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David Marlow

I say tosh to all those who think execution-only services cannot work.

Focused advice or, in compliance speak, limited advice, where a client does

not receive advice on financial needs and objectives but instead receives

advice on one specific aspect or area of need, is another of the issues

which seems to provoke opposing views.

Personally, I think there is a place for both focused

and holistic advice. Going further than that, I think it is good to see

execution-only and direct-to-provider propositions available. The point is

not that one type

of service is better than another but that it is good that

they are all available.

As I see it, these choices are good for consumers which, in turn, is good

for advisers. Trying to adopt a simple outsider&#39s perspective, how might

the various options appear?

l “By going direct, I will conduct all my own research and be able to

collate all the facts myself. This proves more difficult than I had at

first imagined. But, if I do it all myself, I will retain full control.

Against this, I am learning that some of the providers will not deal with

me direct, explaining that there can be a lot of complex administration

which has led them to accept business only when submitted by professionals.

Added to which, I might not even pay less as some providers may operate the

same pricing for direct purchase as they do for IFA-introduced.”

l “By using an execution-only service, I get help. In short, an IFA

carries out all the research and administration on my behalf. All I need to

do is make a decision, which again maintains control, but I must accept

that receiving no advice places the burden of responsibility on me. Of

course, one way or another, I will have to pay for the help I receive.”

l “I can get more help by choosing an advice service. This may cost me

more but it does mean that I have greater protection against buying an

unsuitable product.

I still need to think through my options but I will only take decisions

once I have received recommendations specific to my circumstances and

needs.”

l “I understand I have a choice of advice services. I can receive limited

or holistic advice. If I choose a limited advice service, I must accept

that other aspects of my financial affairs will not be addressed. This may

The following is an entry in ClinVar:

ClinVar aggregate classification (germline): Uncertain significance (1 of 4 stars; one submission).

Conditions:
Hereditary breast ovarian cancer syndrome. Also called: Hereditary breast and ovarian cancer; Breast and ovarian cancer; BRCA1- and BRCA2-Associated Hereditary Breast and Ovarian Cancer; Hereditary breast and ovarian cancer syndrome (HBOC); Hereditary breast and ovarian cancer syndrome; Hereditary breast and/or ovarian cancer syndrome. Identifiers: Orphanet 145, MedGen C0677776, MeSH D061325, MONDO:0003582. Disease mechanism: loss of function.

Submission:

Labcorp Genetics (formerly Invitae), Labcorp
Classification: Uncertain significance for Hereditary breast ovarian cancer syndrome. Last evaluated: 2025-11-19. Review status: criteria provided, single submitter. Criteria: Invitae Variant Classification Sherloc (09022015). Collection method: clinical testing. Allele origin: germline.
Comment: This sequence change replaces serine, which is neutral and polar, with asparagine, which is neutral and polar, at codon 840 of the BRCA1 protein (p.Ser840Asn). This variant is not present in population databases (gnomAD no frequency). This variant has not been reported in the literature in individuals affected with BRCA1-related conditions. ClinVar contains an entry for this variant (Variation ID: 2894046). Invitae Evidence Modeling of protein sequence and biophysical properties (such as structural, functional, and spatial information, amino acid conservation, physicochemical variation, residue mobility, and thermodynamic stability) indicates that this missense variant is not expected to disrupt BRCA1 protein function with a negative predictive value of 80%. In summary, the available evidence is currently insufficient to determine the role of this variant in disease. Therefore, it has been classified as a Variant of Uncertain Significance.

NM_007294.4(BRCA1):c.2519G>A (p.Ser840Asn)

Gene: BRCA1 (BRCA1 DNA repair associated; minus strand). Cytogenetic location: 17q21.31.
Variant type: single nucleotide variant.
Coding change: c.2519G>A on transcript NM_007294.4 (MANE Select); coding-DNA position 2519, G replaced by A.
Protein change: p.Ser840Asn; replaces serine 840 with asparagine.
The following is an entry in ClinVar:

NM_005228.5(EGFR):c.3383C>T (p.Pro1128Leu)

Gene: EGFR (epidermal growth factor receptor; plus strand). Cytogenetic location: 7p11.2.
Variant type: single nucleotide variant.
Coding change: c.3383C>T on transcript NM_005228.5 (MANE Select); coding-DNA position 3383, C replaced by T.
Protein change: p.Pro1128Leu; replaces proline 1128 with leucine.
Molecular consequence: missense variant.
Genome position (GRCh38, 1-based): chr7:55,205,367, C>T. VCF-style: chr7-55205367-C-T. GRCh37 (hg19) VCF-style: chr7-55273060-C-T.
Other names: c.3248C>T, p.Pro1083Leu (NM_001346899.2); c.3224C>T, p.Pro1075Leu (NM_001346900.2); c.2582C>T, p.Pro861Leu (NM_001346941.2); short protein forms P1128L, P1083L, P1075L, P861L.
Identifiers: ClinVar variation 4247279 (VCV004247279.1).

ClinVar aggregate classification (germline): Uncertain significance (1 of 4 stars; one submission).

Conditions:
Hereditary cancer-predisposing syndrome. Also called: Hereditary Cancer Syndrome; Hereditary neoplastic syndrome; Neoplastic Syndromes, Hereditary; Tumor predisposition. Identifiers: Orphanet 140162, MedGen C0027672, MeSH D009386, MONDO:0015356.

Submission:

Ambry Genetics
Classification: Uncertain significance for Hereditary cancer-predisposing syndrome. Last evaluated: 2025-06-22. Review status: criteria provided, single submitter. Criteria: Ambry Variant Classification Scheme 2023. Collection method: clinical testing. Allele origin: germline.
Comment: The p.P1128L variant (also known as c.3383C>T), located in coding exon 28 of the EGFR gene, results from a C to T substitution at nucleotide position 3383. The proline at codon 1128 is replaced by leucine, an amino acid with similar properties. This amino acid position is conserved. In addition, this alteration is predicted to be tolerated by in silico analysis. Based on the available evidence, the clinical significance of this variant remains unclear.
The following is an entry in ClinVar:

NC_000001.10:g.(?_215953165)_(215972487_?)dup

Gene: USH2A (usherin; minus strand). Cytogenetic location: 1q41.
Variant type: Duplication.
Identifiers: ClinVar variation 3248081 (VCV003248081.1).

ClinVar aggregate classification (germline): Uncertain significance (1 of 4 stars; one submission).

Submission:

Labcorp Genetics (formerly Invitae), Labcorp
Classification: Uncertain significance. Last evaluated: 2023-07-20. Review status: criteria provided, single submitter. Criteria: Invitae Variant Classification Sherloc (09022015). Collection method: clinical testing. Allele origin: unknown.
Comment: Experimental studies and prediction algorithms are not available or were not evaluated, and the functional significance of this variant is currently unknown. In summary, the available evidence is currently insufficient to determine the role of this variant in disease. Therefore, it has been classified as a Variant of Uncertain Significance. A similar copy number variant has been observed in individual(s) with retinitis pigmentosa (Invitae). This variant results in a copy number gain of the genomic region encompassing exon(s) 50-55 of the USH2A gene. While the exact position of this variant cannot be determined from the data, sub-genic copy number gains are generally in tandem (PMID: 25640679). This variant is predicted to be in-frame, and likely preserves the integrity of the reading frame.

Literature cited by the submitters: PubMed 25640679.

mean

that I risk taking action on one aspect when another may actually be

higher priority. If I choose an holistic advice service, all my needs will

be assessed but this is likely

to take longer and I will have to spend the most time preparing information.”

As we all know, public faith in financial services could be higher. It is

also widely agreed that the continuing drive for higher professional

standards is fundamental to achieving any improvement. But so too is

presentation.

On a macro level, if we are shown to be inflexible and protective of our

practices, we are unlikely to build greater confidence. I think the range

of advice services available is as such a presentation issue.

Yes, there are issues of concern that need to be dealt with and, yes, not

all the choices are appropriate in all cases but to be dismissive of some

of the options outright would be an own goal.

The forthcoming changes to polarisation will also

have a bearing here. I suppose, with my comments in mind, I should welcome

these changes. But I do not.

I do not believe they materially extend the choice for consumers and will,

therefore, do little other than cause confusion which could damage consumer

confidence.

In conclusion, I feel that the range of different services on offer

already serves well. I hope that the provision of choice from fully

independent advisers will thrive and that in-fighting over the different

propositions will be left behind as we focus on providing our customers

with

what they want.

David Marlow is head of marketing at The Annuity Bureau

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